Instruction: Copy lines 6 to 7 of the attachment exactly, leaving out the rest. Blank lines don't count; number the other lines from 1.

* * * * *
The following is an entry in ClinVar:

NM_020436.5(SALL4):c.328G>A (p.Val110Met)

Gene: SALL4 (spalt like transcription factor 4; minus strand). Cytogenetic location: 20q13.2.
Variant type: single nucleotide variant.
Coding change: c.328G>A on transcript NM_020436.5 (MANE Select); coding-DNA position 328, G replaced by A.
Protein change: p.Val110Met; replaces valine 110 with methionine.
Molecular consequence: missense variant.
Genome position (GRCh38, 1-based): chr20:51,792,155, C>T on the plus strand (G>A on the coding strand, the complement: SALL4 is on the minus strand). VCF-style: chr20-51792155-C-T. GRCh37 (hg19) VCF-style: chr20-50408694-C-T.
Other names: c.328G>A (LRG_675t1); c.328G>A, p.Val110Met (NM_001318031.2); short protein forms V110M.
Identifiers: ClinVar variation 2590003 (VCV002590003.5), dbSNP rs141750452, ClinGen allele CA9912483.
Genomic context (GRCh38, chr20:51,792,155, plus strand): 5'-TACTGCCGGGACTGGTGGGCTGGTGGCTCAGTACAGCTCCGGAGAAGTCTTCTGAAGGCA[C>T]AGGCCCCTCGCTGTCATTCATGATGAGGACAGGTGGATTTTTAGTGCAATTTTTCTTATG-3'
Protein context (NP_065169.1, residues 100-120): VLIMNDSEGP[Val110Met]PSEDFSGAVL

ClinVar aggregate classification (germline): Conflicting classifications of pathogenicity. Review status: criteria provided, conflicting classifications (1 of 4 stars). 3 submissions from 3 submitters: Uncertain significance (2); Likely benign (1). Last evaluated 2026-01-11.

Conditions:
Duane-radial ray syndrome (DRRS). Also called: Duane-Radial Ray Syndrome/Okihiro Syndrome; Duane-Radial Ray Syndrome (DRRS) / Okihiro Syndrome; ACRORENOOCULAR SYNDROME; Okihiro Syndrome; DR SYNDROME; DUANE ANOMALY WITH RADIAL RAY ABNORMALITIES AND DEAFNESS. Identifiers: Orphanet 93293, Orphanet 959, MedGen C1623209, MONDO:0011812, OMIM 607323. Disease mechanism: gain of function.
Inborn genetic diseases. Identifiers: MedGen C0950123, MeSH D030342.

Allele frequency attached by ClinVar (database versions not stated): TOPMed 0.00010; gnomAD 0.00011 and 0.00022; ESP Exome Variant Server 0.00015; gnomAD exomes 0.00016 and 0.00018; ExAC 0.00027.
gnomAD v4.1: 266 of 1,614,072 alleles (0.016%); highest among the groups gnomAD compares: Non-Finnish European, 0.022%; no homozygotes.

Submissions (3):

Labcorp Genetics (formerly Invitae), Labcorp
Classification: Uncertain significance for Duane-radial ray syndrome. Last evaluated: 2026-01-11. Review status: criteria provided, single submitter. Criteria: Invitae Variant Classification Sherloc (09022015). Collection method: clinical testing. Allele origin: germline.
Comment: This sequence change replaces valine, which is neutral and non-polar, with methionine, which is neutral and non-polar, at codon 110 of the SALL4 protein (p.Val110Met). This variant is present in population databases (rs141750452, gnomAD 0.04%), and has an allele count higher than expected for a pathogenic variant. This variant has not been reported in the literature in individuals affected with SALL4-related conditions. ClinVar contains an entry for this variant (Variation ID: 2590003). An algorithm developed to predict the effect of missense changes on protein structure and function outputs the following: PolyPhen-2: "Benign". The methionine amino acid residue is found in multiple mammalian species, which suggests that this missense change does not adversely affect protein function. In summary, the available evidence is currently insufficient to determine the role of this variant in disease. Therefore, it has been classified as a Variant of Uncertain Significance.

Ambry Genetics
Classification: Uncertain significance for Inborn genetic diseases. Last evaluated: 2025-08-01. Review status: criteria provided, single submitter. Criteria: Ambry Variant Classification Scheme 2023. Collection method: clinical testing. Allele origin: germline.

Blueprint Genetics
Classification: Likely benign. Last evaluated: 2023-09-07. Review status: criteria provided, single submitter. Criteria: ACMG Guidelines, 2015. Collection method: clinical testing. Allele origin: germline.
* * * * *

Protein change: p.Val110Met; replaces valine 110 with methionine.
Molecular consequence: missense variant.